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Researchers Narrow Down How Antipsychotic Drugs Work in Brain

By Associate News Editor
Reviewed by John M. Grohol, Psy.D. on November 26, 2011

Researchers Narrow Down How Antipsychotic Drugs Work in BrainResearchers interested in the treatment of schizophrenia and dementia have clarified how antipsychotic drugs work — by targeting two receptors at the surface of cells in the brain, according to a new study.

In an earlier, related study, researchers had shown that two brain receptors — which bind the neurotransmitter signals serotonin and glutamate at the outside of the cell — form a complex in the areas of the brain that malfunction in schizophrenic patients.

The team has now developed a metric that may help determine the effectiveness of antipsychotic drugs and advance drug design. The new study fills a gap in knowledge as researchers previously did not understand how this receptor complex was connected to the phenotype of schizophrenia.

The new study shows that there is a defect in the connection between the complex of the two receptors and the schizophrenic phenotype in how the serotonin and glutamate signals get interpreted at the inside of the cell, a process referred to as signaling.

It also shows how antipsychotic drugs used to treat patients work to correct such a defect in the brain, researchers say.

“Not only have we learned how antipsychotics drugs are effective, but we have also found that the signaling through this receptor complex is critical to how these anti-psychotics work,” said the study’s principal investigator Diomedes E. Logothetis, Ph.D., chair of the VCU School of Medicine’s Department of Physiology and Biophysics.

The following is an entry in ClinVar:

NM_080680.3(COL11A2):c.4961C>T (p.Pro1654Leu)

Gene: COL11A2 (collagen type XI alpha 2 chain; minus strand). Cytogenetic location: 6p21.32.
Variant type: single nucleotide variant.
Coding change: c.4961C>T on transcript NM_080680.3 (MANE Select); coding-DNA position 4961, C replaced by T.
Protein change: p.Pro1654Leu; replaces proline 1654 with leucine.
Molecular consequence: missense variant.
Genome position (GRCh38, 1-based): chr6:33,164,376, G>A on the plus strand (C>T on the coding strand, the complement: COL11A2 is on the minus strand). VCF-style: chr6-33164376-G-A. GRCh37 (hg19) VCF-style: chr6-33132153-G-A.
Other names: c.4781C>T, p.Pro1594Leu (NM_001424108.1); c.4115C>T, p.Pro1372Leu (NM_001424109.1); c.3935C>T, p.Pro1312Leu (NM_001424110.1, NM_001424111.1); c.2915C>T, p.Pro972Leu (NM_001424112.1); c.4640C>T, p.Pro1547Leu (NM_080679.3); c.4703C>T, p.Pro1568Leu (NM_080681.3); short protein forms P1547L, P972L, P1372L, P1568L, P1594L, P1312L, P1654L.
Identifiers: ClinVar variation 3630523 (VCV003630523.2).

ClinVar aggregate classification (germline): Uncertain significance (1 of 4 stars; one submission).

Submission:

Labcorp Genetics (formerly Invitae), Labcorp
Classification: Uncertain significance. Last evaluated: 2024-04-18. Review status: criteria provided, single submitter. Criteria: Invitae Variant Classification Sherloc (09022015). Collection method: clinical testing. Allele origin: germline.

According to Logothetis, the most common cellular targets for drugs are G protein-coupled receptors, such as the ones that were examined in this study. Using cell and animal models, they found that the receptors signal very differently when they are together as a complex than when they are apart.

The metric developed by the team could be used to screen new drugs and determine their level of effectiveness or be used to assess combination therapies — putting two previously ineffective drugs together and making them more useful for some patients. Ultimately this work may translate to creating better antipsychotic drugs for patients, researchers claim.

“We can use the metric we developed to screen new drugs and determine their level of effectiveness,” Logothetis said. “We can also use the metric to assess what combinations of existing drugs will give us the ideal balance between the signaling through the two receptors of the complex.”

Logothetis said the hope is that, by using this approach, one day researchers will be able to develop a means by which high-throughput screening of drugs can be performed, as well as be able to develop more effective combinations of drugs that are able to help the one-third of schizophrenic patients who do not respond to current treatments.

Future studies will focus on further identifying the protein targets of the signaling pattern of this receptor complex and their link to schizophrenia.

The multidisciplinary team included researchers from the Virginia Commonwealth University School of Medicine, the Mount Sinai School of Medicine in New York, and the University of Maryland School of Pharmacy in Baltimore.

The new study is published online in the journal Cell.

Source: Virginia Commonwealth University

 

 

APA Reference
Wood, J. (2011). Researchers Narrow Down How Antipsychotic Drugs Work in Brain. Psych Central. Retrieved on August 20, 2014, from http://psychcentral.com/news/2011/11/27/researchers-narrow-down-how-antipsychotic-drugs-work-in-brain/31907.html